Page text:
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Older Driver Safety Awareness Week Matters in Virginia

Elderly Woman in Driver's Seat of White Car

The NHTSA is committed to encouraging safe driving habits of older drivers on our nation's roads. As our country's senior population expands, it's more crucial than ever to learn about the factors that can affect Older Driver Safety. The first whole week of December 5-9, 2022, is designated as Older Driver Safety Awareness Week to ensure the safe mobility of our elderly on the road.

More than 17% of the total U.S. population is of the age of 65 and up. The total anticipated fatalities for the 65-and-older age group climbed by 14% in 2021, reversing the downward trend in deaths reported in 2020. More than 7,000 older drivers lose their lives in fatal crashes each year, and almost two lakh visit emergency departments for crash injury treatment.

Mature or older drivers accounted for about ten percent of the injured people and 18% of fatalities in 2020 Virginia traffic crashes. Few of the top localities that have witnessed the most crashes so far in 2022 with mature (65+) drivers involved in Virginia include Roanoke City (298), Lynchburg City (214), and Richmond (168), among others. The percentage of the population over 65 in the areas cited above is above the national average of older people.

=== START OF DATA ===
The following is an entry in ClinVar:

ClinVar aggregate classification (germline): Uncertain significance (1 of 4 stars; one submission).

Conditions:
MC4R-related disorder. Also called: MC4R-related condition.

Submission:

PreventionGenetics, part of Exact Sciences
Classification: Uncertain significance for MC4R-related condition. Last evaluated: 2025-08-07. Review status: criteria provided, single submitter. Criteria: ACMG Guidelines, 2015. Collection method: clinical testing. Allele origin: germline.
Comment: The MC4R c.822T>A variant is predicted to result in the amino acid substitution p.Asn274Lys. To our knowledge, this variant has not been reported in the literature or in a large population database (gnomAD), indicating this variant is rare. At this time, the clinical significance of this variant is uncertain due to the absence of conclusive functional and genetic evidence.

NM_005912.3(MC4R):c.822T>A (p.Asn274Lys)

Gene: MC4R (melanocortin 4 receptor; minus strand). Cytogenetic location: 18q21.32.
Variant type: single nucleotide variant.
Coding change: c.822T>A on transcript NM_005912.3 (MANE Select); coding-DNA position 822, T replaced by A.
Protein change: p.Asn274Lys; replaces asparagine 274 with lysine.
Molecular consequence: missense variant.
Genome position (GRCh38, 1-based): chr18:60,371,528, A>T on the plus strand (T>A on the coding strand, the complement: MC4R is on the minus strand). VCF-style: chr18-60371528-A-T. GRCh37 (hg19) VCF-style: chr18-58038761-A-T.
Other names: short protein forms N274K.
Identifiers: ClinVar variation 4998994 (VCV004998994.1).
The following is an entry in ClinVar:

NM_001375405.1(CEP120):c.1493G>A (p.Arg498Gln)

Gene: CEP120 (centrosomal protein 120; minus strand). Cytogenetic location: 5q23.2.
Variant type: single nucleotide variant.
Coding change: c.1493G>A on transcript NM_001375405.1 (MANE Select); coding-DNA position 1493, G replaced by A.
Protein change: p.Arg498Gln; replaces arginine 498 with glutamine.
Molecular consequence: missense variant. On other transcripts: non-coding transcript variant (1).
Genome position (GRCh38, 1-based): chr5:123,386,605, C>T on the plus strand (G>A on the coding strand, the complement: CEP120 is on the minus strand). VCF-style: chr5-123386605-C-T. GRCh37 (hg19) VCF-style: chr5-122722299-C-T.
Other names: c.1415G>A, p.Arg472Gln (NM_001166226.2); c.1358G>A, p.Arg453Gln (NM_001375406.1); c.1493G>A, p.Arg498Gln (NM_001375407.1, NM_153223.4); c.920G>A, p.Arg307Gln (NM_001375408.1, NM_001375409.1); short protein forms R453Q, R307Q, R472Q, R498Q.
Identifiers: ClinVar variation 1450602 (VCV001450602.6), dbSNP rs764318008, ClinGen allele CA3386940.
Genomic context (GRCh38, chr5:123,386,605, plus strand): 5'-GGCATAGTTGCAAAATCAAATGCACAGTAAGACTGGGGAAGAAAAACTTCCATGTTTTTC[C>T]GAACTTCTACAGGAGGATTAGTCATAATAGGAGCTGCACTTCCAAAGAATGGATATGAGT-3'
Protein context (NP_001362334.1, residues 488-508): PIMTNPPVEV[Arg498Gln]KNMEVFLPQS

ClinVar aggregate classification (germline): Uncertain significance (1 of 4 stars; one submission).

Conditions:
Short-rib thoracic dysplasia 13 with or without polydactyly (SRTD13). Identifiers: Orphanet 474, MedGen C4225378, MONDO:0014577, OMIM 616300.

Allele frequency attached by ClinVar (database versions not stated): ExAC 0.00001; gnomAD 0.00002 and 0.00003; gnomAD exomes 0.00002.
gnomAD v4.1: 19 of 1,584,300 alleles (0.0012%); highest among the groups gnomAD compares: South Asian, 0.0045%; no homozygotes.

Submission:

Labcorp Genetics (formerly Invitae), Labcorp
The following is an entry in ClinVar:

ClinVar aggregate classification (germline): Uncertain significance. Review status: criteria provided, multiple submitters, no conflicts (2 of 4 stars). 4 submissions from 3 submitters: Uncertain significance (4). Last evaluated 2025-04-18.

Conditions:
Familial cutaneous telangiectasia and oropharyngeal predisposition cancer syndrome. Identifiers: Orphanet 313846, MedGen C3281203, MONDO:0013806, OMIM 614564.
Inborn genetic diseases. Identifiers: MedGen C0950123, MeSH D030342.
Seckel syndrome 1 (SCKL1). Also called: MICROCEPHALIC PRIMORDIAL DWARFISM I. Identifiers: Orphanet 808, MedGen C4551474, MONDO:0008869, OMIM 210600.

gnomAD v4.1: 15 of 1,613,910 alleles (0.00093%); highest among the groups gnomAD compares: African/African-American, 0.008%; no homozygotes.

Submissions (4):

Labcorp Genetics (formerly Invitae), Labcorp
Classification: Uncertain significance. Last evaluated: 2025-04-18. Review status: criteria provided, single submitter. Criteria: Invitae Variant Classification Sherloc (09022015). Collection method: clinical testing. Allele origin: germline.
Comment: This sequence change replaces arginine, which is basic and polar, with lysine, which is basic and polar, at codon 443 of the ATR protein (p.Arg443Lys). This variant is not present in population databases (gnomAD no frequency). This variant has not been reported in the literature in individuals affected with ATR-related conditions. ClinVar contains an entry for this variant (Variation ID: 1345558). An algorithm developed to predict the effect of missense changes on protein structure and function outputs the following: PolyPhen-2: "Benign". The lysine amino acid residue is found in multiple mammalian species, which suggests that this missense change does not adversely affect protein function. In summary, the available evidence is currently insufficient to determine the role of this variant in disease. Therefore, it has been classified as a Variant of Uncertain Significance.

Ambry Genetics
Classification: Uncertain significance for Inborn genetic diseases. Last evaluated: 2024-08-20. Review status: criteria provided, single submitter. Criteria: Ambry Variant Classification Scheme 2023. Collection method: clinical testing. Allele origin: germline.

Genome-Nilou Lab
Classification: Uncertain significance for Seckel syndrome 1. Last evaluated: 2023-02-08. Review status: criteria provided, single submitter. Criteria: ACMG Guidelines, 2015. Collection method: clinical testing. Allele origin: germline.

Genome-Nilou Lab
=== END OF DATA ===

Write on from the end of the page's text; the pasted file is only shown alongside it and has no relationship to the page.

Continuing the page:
The goal of this article by Virginia's trusted personal injury attorneys at Kalfus & Nachman is to remind drivers of the importance of driving safely at any age and being attentive to older drivers.

What Effect Does Aging Have on Driving

Driving is a complex task that comes with many responsibilities. Age-related physical and mental changes can impact a person's ability to drive in three functional areas. Drivers must be able to:

  • See traffic and road conditions.
  • Recognize these visuals, process what they mean, and respond appropriately.
  • Perform the physical movement necessary to steer the vehicle.